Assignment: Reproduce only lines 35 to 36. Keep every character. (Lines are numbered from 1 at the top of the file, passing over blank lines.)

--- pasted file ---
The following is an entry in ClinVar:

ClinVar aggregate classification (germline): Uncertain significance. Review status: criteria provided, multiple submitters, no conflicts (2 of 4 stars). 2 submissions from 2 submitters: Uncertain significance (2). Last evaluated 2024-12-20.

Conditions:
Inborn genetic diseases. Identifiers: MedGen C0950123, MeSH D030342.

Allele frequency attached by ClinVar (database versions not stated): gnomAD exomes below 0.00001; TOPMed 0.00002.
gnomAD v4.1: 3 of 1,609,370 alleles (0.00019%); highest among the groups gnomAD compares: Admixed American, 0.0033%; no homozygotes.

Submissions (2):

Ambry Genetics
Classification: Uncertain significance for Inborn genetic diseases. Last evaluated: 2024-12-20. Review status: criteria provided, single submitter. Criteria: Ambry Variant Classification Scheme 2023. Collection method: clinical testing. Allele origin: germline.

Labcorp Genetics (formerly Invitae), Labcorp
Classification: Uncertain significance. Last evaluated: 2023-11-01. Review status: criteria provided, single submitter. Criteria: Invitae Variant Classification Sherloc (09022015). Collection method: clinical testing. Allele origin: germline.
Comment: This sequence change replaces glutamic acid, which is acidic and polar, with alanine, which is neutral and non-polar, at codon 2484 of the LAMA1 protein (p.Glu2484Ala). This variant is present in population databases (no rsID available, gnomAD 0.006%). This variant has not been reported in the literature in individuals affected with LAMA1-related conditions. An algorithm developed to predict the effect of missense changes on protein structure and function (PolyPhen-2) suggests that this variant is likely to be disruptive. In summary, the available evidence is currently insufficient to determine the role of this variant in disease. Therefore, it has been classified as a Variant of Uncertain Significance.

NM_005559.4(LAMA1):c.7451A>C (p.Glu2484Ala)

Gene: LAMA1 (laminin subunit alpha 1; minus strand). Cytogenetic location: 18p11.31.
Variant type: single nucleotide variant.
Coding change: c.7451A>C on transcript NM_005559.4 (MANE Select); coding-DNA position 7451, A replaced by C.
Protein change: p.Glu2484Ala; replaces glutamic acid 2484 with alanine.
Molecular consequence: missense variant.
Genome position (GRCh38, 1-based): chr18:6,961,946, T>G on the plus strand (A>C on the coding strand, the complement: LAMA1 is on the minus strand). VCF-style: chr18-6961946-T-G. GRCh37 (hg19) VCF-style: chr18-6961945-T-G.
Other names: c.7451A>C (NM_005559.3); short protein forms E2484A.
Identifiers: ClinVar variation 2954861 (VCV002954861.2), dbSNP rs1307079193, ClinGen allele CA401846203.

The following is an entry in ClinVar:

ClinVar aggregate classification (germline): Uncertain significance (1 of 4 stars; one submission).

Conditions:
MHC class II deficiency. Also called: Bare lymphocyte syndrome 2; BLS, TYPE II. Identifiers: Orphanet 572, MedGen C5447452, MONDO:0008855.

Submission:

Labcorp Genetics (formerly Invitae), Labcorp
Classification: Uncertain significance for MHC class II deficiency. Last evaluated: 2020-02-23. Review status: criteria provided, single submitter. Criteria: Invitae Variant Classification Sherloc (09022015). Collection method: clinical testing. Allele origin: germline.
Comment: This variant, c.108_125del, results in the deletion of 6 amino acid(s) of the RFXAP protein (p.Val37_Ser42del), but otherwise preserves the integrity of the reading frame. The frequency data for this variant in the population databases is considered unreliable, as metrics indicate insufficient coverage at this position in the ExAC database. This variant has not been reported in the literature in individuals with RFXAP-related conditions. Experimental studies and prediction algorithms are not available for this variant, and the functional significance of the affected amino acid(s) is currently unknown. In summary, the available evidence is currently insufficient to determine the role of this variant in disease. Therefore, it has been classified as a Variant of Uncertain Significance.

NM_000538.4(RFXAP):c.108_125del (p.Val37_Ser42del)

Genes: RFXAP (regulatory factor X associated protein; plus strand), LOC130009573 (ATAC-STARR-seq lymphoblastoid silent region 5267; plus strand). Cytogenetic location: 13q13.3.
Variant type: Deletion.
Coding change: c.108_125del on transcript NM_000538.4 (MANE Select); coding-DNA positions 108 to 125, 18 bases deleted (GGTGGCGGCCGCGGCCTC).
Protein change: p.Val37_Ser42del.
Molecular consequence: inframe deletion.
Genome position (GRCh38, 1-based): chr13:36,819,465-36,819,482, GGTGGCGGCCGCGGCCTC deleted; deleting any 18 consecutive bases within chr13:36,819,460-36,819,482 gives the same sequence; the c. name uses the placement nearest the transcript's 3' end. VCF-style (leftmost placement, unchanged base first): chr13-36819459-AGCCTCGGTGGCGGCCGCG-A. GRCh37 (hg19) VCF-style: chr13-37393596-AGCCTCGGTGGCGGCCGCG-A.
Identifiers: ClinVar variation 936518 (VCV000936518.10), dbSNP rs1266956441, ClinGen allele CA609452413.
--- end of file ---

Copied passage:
Molecular consequence: inframe deletion.
Genome position (GRCh38, 1-based): chr13:36,819,465-36,819,482, GGTGGCGGCCGCGGCCTC deleted; deleting any 18 consecutive bases within chr13:36,819,460-36,819,482 gives the same sequence; the c. name uses the placement nearest the transcript's 3' end. VCF-style (leftmost placement, unchanged base first): chr13-36819459-AGCCTCGGTGGCGGCCGCG-A. GRCh37 (hg19) VCF-style: chr13-37393596-AGCCTCGGTGGCGGCCGCG-A.